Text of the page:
Cannes 2014: First Look At Two Days, One Night

Dardenne brothers gonna work it out

Cannes 2014: First Look At Two Days, One Night

by Damon Wise |
Published on

Jean-Pierre and Luc Dardenne landed on the Cannes Film Festival’s radar with 1999’s **Rosetta **and haven’t been off it since. In many ways the Belgian brothers are a paradox: they are pure Cannes and at the same time the very antithesis of it, making films that eschew high drama and, until recently, stars, featuring mostly non-professional actors. Following Cécile de France, Marion Cotillard becomes the second big name to work with the Dardennes, but her presence is not distracting at all in a low-key, human film that just may sneak the Palme d’Or simply as a consensus alternative in what looks to be a very divisive year.

**Two Days, One Night **has been described at the Dardennes’ version of a Western, which, as touchpoints go, is clutching at straws. As in all their films, genre is not an option; the only resemblance to a Western is that it features a high-noon style situation, which occurs when low-pay worker Sandra (Cotillard) returns to work after an illness and find that her services are no longer required. To allay fears of mass redundancies, the boss offers Sandra’s co-workers 1,000 euros each. He is firm on the matter but allows Sandra a secret ballot, giving her the weekend to change everyone’s minds and win back her job.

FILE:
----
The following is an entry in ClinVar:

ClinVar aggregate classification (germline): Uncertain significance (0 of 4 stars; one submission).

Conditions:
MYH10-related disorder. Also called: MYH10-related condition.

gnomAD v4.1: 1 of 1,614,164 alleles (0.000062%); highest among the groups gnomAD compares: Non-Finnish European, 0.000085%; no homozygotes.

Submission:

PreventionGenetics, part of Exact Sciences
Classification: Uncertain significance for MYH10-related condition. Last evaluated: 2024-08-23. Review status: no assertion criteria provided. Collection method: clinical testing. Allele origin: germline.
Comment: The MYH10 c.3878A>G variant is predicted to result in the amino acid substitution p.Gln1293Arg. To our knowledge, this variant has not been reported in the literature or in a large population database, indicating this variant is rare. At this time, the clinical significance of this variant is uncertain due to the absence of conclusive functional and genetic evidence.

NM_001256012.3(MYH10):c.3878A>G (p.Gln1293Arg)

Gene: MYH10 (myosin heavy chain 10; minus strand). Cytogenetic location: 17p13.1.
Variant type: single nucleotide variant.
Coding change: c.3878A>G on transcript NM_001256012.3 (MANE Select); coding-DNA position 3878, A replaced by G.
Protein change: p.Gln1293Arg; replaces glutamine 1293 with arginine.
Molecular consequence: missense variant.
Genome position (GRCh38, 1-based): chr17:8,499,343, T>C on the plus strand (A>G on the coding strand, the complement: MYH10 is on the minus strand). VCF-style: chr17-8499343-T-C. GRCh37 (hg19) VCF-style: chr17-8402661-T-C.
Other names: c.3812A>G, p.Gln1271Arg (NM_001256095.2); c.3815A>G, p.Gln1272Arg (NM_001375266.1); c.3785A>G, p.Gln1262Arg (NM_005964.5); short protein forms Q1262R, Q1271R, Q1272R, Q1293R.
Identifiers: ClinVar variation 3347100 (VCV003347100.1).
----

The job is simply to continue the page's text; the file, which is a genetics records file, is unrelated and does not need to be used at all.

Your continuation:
It may sound like a film in which a woman goes around knocking on people’s doors, saying the same thing over and over again... and it is. But fans of the Dardennes know that plot isn’t the be-all and end-all in their movies, and this is no exception. Richly populated by very well drawn minor characters, most of them immigrants or of diverse ethnicity, **Two Days, One Night **is a very precise snapshot of the modern working-class world, not quite in a depression but struggling nonetheless.

Cotillard walks it as Sandra, giving a very restrained and surprisingly credible performance that must oscillate between dignity and desperation, although the Dardennes shine a spotlight on all their characters, giving everyone their space. There’s a slight twist at the end (no, she’s not dead all along), and it doesn’t carry quite the same import as the Dardennes' major works. But for what it is, it is pitch perfect, which is why it very well may win...

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